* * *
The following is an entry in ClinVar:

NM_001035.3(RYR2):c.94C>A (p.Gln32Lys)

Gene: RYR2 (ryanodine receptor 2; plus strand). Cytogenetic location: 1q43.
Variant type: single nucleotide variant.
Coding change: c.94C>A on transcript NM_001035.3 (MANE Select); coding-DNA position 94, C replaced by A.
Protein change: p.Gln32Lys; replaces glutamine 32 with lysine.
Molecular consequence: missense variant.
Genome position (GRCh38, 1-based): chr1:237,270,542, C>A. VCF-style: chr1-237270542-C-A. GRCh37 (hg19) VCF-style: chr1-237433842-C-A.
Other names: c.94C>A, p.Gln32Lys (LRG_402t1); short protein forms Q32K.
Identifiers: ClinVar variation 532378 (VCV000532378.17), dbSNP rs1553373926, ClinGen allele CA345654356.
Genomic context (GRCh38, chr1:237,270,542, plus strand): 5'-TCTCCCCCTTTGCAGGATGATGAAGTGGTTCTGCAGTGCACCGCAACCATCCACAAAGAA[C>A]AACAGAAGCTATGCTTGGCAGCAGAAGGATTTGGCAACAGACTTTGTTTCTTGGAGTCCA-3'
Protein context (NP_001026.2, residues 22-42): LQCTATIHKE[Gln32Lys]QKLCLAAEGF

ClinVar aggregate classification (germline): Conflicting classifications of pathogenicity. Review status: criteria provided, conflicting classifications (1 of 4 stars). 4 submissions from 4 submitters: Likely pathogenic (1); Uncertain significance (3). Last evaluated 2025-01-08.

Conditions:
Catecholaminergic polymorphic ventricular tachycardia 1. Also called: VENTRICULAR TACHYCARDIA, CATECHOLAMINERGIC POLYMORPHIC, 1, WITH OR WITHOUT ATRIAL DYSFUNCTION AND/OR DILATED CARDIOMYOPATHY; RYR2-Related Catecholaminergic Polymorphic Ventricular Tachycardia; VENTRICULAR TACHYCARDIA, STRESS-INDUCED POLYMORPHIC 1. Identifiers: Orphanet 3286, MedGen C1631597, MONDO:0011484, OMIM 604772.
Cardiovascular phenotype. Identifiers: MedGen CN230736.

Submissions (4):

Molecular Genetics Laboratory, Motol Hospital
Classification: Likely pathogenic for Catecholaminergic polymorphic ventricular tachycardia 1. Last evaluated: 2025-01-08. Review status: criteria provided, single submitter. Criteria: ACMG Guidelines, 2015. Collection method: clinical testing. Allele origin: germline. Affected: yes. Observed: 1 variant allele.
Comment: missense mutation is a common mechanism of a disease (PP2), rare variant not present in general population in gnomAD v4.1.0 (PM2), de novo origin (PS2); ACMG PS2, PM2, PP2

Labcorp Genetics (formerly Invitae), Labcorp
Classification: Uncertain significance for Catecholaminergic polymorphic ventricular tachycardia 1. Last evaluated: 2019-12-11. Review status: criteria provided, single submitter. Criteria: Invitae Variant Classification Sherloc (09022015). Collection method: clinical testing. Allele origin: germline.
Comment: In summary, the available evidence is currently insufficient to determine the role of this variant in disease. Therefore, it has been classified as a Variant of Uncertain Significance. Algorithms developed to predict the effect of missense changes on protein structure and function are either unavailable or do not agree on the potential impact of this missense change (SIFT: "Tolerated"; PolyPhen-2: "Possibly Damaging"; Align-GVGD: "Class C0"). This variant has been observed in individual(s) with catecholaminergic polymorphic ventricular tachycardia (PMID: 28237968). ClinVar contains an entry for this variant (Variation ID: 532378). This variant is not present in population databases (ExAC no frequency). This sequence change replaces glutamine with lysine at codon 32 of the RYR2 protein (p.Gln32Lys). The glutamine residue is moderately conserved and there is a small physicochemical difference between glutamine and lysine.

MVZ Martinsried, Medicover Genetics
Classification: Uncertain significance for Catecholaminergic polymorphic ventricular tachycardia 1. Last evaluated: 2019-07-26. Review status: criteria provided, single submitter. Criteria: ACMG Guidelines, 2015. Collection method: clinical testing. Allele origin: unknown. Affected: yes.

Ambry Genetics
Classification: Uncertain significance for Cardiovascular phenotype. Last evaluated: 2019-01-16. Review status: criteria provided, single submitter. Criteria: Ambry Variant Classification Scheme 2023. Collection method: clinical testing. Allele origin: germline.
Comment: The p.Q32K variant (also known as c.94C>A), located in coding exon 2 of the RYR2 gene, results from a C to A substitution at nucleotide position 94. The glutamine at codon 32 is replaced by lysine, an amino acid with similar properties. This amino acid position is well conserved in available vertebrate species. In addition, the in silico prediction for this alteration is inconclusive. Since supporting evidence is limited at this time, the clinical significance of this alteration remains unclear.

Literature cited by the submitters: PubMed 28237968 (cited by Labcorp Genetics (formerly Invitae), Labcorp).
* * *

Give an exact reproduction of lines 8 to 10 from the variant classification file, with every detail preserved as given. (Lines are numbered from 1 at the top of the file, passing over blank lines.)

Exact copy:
Genome position (GRCh38, 1-based): chr1:237,270,542, C>A. VCF-style: chr1-237270542-C-A. GRCh37 (hg19) VCF-style: chr1-237433842-C-A.
Other names: c.94C>A, p.Gln32Lys (LRG_402t1); short protein forms Q32K.
Identifiers: ClinVar variation 532378 (VCV000532378.17), dbSNP rs1553373926, ClinGen allele CA345654356.